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Birth Mother’s Essential Guide to Adoption

YOU HAVE OPTIONS

Unplanned Pregnancy? You Have Options!

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OPTION 1: If you choose to parent your baby you will be responsible for him or her for the next 18 years, legally and financially. Here are some things to consider:

  • Is your baby’s father willing and able to help provide for you and/or the baby?
  • How will you pay for the baby’s expenses? Consider child care, medical costs, clothing, food, etc.
  • Do you have a safe home or place for you and the baby to live?
  • How will you provide for your baby’s medical care?
  • Will you be able to continue work or school?
  • Who will take care of your baby when you are attending classes or working?
  • Are you willing to limit your social life give your child the attention he or she needs?

OPTION 2: If you choose to abort your baby, you will need to be prepared for the cost, financially, physically and emotionally. Abortions cost up to $1,500 if they are performed during the first trimester, depending on the abortion method. Physically, abortion can have dangerous side effects including bleeding, abdominal pain, cramping, nausea, vomiting and headache. Some side effects can be serious or fatal, so this option must be considered carefully.  Emotionally, abortion can cause lasting feelings of anger, regret, guilt and sadness.

OPTION 3: If you are considering adoption for your unborn baby, it’s important to find an adoption professional you trust who will be there for you through the process, as it too will be emotionally stressful. They will help you with all of the following steps:

  • Pregnancy Health

It is important to take healthy steps to help ensure both your health and the health of your unborn baby. A good place to start is by finding a doctor that you feel comfortable with. Your doctor will let you know what you and your baby need as far as nourishment and rest, as well as what you should avoid or limit. Consult with your doctor any time during your pregnancy when you have questions or concerns about your health.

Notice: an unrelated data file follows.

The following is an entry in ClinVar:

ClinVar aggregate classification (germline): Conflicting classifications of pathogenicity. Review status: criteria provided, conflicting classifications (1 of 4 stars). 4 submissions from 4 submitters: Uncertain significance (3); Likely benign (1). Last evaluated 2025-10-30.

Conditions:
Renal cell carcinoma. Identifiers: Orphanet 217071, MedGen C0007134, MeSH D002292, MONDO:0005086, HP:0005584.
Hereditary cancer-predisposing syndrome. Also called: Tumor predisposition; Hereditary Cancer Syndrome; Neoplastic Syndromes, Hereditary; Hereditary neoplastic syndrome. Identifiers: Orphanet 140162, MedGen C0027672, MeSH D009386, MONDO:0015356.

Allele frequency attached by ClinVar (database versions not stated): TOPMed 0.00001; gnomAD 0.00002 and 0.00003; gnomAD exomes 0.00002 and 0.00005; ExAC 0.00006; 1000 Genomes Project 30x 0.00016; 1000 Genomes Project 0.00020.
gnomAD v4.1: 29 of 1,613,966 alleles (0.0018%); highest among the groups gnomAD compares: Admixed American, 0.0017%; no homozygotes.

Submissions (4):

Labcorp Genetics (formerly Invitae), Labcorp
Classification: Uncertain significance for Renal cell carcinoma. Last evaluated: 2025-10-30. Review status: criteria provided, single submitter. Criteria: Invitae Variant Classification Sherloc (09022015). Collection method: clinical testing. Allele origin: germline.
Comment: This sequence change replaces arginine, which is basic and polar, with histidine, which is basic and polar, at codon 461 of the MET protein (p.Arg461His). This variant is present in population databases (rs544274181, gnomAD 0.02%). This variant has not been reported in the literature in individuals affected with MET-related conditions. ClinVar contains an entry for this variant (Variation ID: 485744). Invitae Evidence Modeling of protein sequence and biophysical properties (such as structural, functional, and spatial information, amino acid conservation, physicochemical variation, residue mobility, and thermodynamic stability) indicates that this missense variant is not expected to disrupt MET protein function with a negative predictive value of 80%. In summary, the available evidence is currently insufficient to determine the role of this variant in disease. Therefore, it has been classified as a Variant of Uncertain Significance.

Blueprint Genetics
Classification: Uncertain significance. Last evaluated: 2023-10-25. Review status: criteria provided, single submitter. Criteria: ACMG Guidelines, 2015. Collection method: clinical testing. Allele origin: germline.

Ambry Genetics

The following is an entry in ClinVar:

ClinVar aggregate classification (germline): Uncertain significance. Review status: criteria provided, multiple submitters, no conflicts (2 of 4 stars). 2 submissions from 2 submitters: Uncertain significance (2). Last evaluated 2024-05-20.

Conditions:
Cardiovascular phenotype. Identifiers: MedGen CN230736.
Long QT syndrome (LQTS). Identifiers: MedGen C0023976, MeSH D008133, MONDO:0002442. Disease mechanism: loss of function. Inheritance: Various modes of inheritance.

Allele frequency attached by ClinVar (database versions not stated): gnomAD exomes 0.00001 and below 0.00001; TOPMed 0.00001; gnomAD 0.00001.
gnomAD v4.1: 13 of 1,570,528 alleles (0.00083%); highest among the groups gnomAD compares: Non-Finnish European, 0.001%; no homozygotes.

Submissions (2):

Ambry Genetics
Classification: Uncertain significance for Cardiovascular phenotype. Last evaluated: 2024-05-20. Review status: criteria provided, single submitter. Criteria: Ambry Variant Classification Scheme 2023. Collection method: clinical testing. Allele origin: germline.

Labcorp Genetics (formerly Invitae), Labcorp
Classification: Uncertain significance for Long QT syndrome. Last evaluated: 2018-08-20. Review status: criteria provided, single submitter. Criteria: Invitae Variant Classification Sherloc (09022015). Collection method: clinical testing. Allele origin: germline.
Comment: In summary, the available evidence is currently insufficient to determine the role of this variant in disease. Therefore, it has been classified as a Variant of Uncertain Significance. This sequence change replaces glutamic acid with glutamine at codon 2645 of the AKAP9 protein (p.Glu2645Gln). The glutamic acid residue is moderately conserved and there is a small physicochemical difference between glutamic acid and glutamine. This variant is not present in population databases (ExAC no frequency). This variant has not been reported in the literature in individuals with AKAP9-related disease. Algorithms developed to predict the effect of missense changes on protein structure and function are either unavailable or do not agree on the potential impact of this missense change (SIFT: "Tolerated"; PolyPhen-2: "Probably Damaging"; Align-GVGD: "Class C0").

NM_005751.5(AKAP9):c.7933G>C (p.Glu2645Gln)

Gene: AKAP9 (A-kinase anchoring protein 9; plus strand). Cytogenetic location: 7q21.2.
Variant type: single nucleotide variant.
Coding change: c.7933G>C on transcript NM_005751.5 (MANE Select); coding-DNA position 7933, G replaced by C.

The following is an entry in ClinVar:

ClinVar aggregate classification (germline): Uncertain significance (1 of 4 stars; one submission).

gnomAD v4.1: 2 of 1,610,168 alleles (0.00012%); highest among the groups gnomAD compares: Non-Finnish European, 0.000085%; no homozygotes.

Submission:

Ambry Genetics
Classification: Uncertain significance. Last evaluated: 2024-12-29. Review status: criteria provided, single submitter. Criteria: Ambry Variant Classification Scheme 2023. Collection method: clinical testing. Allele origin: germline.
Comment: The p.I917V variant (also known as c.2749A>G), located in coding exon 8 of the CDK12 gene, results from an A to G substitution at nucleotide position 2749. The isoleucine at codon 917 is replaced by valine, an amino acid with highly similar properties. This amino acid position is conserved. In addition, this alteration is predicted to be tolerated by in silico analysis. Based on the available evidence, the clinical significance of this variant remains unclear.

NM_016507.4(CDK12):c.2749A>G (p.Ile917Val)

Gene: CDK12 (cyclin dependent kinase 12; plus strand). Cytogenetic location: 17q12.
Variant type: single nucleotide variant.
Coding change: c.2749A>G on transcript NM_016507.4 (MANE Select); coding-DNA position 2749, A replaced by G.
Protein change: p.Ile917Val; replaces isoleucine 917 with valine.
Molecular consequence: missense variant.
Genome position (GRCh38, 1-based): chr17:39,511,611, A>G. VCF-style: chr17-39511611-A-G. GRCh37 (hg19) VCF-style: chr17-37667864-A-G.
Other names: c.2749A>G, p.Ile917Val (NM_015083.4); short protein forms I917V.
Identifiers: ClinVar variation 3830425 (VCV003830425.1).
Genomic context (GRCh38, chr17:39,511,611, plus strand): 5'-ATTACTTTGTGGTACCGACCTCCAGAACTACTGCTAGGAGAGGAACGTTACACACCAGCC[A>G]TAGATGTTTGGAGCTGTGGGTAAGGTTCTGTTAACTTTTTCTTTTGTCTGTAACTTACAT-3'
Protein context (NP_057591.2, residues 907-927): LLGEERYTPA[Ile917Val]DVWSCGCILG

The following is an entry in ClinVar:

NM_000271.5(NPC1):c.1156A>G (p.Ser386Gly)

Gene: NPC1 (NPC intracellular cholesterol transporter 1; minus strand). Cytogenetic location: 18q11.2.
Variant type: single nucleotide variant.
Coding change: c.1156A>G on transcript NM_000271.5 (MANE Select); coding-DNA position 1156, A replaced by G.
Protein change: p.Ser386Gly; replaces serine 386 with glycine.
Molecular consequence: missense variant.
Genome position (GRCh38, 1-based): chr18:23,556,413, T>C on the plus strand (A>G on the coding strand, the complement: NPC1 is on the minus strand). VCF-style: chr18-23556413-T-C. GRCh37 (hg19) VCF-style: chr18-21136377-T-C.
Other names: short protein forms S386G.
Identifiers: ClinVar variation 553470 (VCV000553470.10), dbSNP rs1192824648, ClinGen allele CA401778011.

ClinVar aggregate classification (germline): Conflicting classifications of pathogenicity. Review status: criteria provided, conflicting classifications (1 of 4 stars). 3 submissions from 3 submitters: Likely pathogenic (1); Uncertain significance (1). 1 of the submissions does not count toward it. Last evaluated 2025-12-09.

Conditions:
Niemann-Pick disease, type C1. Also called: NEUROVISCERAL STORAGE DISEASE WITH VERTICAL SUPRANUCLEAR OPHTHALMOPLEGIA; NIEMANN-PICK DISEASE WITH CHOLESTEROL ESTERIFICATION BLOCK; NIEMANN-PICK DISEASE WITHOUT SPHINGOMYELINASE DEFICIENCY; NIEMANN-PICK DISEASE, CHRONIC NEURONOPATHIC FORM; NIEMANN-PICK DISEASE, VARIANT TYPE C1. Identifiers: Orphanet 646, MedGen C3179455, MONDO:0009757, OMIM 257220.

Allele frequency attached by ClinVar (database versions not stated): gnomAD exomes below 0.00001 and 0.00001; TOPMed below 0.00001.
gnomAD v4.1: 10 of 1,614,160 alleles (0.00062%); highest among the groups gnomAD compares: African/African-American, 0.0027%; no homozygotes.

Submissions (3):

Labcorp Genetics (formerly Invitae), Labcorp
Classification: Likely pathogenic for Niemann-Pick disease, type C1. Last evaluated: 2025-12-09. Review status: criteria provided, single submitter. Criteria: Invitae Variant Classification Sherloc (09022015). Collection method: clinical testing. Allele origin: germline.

• Choosing an Adoption Professional

When you are considering adoption, you should find a professional adoption entity that you feel comfortable with and who you can trust. They will assign you an Adoption Advisor who will advise and support you throughout your pregnancy, the birth, the placement and beyond. Your Advisor will be there for you through your entire adoption journey and will help you with living expenses, finding and selecting an Adopting Family, helping you to decide what level of contact you want with them during your pregnancy and afterwards, and forming a birth plan. Your Adoption Advisor will also be available to you for emotional support to make sure you are comfortable with your decision of adoption.

 

  • Birth Mother Support

It’s very helpful for prospective Birth Moms to receive emotional support as well as medical help. You may reach out to your immediate support system, including the baby’s father, your family or your friends. If you are considering adoption and want confidential support, your Adoption Advisor or other Birth Mothers can be there for you. Birth Mother support groups can be found through your adoption professional. There are also support groups and counseling centers that offer assistance for women facing unplanned pregnancies. Make sure to take the time to consider all of your options, build your support network and get counseling to make sure you are making the right choice for you.

 

  • Choosing An Adopting Family